Hemingway’s brings out the local celebs

by Brian Clarey

So I’m at the soiree and I’m in a rented tux that makes me look like a middle-aged prom date, and my wife is radiating beside me. I’ve got an imported beer in one hand and the other I’m extending for a handshake and to be honest, I’m more than a little bit cowed. It’s not every day ‘— it’s not any day in my life thus far ‘— that I get to shake the mayor’s hand.

And it’s not because he’s so elusive. We don’t live in New York or LA or DC or any of the other towns where the mayors live in relative seclusion from the people and travel in limos amid a phalanx of beefy security mooks. There is no Gracie Mansion in Greensboro, and it’s not uncommon to see Mayor Holliday in area restaurants and on the street downtown. Even I’ve seen the guy out in public, so it’s really no big deal, I guess. But I’ve never had the audacity to just walk right up to the dude and stick out my hand. I mean, the guy’s the mayor for crying out loud. He’s certainly got better things to do than chat it up with a clown like me.

The tux makes me do it, that and the Newcastle and the serious swank and the inordinate amount of exposed cleavage in the room. I’m dizzy with it.

And the man’s got a presence. He looks so much like a mayor that he could play one on TV.

The event is the grand pre-opening party at Hemingway’s, the swanky new piano bar with great frontage on Elm Street, with entry gained by invitation only. And Holliday is not the only heavyweight in the room. Over there is downtown developer Milton Kern, sitting at a cocktail table. Right here is Guilford County sheriff BJ Barnes, filling a chair near a column in the center of the room. And over by the bar is’… well, he’s wearing a really great suit and he’s probably someone important, too.

Even the piano player, Derek Floyd, is something of a big shot ‘— he was once Jim and Tammy Faye Bakker’s musical director during the heyday of PTL. Tonight he’s playing mellowed out standards by the likes of Elton John and Sinatra, delivered with a touch of gospel in his smooth, smoky voice. But you can barely hear the piano over the din ‘— voices, chuckles, slaps on the back, caroming off the copper and brass and wood and glass.

Thank God I’m not the only riff-raff in the room. There’s a full cadre of print media pros here to glean what they can from the scene. I see the Rhino Times’ Scott Yost getting his schmooze on amid the banks of tables, WC Jones from In the Spotlight Magazine enjoying a smoke on a stool by the baby grand, and Patrick Egan, who took over the Last Call column in GoTriad (where I used to hang my hat), snapping shots on his digicam and speaking seriously to all who approached. I even caught glimpses of two of my old bosses: Diego Gómez, publisher of Spotlight, and Jeri Rowe, who as editor of Triad Style and then GoTriad greased my wheels in the Greensboro print scene.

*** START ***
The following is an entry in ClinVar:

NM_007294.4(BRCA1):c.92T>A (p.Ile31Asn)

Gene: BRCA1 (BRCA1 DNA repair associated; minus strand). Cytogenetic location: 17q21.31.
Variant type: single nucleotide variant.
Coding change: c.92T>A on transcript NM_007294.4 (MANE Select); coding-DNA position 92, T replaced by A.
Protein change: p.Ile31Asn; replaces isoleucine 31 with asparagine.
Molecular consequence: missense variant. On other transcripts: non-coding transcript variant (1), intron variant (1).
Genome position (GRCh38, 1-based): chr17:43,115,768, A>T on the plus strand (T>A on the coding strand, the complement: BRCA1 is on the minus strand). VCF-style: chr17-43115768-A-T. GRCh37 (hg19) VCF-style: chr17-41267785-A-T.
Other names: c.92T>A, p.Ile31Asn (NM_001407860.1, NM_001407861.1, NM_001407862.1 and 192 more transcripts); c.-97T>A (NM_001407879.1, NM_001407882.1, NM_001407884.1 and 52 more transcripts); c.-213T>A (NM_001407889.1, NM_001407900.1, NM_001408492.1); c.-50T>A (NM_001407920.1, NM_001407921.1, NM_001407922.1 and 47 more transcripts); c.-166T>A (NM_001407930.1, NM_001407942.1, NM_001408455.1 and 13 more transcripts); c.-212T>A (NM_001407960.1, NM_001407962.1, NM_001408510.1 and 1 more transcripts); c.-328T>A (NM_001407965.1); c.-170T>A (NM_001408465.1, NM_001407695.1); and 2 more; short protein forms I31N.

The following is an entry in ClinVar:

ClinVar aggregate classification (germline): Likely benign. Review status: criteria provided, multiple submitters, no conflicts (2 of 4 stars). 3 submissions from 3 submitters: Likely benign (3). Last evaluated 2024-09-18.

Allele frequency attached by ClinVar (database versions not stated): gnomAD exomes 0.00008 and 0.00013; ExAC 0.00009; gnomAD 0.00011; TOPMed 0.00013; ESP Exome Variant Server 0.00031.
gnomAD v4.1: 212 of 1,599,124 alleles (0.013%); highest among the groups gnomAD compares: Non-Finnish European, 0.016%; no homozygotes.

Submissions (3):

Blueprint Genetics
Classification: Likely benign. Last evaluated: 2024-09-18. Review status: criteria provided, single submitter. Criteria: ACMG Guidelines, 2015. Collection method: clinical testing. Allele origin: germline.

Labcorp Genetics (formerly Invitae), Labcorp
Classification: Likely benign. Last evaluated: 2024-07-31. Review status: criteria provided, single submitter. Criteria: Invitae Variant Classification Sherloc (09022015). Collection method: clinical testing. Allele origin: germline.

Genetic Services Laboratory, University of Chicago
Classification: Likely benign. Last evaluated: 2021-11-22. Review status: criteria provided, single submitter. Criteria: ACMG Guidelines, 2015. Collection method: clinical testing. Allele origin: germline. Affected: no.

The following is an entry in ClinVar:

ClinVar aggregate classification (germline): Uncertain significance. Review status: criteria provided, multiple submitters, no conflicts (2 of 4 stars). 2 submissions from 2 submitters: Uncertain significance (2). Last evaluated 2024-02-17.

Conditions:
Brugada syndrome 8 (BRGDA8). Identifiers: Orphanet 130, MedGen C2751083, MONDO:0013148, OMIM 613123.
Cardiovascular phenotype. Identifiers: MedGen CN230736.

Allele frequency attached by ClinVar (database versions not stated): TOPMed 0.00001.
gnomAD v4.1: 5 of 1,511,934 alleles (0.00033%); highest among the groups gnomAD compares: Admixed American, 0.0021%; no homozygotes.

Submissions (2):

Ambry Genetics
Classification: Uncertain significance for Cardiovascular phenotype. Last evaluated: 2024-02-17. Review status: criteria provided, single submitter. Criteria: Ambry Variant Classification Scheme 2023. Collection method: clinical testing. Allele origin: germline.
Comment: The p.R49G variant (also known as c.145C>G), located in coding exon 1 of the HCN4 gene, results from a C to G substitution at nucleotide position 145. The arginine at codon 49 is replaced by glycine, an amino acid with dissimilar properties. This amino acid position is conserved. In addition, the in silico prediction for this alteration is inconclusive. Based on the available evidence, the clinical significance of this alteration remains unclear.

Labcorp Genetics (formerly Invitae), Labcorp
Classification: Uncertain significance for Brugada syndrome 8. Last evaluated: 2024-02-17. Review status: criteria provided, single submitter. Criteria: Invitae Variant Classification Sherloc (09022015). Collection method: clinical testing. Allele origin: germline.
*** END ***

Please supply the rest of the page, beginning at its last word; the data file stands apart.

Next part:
By Greensboro standards, it’s a media circus.

Now I can’t speak for my fellow ink-stained wretches, but I sometimes have trouble with gigs like this. I try my best to maintain the long-standing journalistic tradition of soaking up as much free food and booze as I can wherever and whenever it’s offered, but when you’ve got every print outlet in town on-site and prepared to make copy the goal is to try and write something original, something nobody else can touch.

My guess is that the big story will be about the moment when, after comments by my new friend the mayor and Brad Semon, consultant for Hemingway’s and the mind behind the Painted Plate, managing owner Jeff Schleuning takes the microphone, thanks the crowd, and then whips out a rock and proposes to his longtime girlfriend Jamie Watson. Nobody sees it coming.

But my favorite story of the night is Schleuning himself. There’s a bit of a biker’s burliness to him, and the shaved head and pierced ears make him look like a bit of an outlaw. But the dude has serious business chops honed in the corporate world, most recently as chief executive officer at Granite and Marble by Malave. And the guy knows how to hustle. Just a couple of hours into the evening and he’s got his jacket off and the sleeves of his tuxedo shirt rolled up past his elbows. I see him bussing tables, changing paper towels in the men’s room (which, by the way, is fantastic), running beers and doing the kind of gladhanding practiced only by those in the upper tiers of the executive food chain. When the bleary-eyed guests file out the doors near midnight, bound for Café Europa or some other nightspot, Schleuning is still gathering glasses and bottles from the small-topped tables.

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